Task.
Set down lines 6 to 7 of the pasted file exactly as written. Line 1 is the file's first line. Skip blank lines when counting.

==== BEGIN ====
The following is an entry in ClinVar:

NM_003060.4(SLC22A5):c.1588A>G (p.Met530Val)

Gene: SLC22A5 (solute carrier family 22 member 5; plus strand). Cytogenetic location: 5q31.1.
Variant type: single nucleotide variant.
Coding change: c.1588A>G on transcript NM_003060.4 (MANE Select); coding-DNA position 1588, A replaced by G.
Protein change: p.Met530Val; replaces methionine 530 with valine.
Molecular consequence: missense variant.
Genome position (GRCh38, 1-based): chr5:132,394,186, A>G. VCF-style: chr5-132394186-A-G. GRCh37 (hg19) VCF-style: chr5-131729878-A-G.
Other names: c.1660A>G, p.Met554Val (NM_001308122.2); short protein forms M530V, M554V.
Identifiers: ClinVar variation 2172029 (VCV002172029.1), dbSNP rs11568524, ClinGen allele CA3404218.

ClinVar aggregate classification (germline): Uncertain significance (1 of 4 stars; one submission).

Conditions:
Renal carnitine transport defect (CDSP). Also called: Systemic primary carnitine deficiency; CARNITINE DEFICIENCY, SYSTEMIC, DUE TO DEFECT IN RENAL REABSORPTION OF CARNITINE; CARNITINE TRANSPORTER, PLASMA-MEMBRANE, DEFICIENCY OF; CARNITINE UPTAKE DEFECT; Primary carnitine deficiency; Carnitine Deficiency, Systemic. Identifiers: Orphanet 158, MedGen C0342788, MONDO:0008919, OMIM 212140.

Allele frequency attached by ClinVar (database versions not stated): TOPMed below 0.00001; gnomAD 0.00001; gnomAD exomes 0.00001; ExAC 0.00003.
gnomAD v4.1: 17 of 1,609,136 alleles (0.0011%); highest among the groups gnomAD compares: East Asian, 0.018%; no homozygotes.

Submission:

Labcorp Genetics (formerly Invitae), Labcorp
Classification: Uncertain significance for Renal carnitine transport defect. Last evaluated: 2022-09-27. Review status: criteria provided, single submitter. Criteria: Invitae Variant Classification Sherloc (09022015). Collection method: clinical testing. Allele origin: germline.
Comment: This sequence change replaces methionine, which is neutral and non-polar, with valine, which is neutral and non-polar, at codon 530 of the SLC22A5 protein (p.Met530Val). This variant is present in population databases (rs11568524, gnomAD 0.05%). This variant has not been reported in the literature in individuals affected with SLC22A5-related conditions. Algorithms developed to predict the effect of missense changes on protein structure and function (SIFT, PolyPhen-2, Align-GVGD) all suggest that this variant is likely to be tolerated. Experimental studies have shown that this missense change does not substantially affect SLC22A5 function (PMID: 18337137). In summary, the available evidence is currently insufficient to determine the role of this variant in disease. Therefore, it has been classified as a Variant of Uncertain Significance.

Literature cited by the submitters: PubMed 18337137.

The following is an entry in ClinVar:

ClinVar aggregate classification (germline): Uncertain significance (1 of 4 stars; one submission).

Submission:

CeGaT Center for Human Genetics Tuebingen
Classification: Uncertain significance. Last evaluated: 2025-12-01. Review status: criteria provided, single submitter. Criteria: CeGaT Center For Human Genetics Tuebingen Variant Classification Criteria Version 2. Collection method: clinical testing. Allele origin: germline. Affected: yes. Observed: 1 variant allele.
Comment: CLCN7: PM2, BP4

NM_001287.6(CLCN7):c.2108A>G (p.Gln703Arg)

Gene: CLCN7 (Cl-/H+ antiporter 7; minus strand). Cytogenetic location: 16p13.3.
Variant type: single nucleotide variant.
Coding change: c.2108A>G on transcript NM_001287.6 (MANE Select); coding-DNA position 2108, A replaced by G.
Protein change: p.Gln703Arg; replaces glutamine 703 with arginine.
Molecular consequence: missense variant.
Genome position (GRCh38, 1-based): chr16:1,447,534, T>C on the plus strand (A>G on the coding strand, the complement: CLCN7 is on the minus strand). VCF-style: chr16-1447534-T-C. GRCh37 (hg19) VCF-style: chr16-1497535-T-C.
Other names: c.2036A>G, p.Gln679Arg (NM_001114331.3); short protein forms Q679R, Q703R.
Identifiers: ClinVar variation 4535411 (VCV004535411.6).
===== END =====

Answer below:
Protein change: p.Met530Val; replaces methionine 530 with valine.
Molecular consequence: missense variant.